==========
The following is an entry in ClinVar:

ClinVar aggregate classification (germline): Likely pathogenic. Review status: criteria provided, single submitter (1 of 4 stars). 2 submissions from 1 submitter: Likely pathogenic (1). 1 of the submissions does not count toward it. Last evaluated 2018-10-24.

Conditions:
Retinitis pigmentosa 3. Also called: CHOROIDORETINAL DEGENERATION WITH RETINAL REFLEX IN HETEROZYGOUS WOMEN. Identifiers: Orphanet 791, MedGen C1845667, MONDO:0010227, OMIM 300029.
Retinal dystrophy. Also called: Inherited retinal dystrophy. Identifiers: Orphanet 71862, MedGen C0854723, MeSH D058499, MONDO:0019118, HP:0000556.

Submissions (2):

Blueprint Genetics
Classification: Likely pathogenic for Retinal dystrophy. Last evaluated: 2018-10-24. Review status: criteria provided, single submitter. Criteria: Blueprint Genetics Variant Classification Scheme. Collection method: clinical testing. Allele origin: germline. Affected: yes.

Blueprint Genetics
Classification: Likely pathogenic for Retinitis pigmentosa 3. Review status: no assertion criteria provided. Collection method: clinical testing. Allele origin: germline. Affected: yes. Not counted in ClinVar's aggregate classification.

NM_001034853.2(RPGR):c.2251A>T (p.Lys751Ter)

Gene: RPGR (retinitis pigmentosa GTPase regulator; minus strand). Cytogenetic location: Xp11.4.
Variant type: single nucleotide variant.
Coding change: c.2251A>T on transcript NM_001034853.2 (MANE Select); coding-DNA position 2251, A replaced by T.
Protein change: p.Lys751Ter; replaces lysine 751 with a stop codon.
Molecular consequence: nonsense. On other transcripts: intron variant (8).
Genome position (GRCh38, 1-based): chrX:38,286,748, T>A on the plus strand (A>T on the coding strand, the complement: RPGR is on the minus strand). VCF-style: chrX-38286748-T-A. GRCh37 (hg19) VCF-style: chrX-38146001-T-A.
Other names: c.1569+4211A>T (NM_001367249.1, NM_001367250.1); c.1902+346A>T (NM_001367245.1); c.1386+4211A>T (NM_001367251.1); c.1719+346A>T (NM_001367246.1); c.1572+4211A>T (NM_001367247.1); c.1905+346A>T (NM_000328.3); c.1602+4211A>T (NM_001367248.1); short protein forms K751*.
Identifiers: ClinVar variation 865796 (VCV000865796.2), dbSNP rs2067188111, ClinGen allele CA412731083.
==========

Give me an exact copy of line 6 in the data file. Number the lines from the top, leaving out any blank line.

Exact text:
Submissions (2):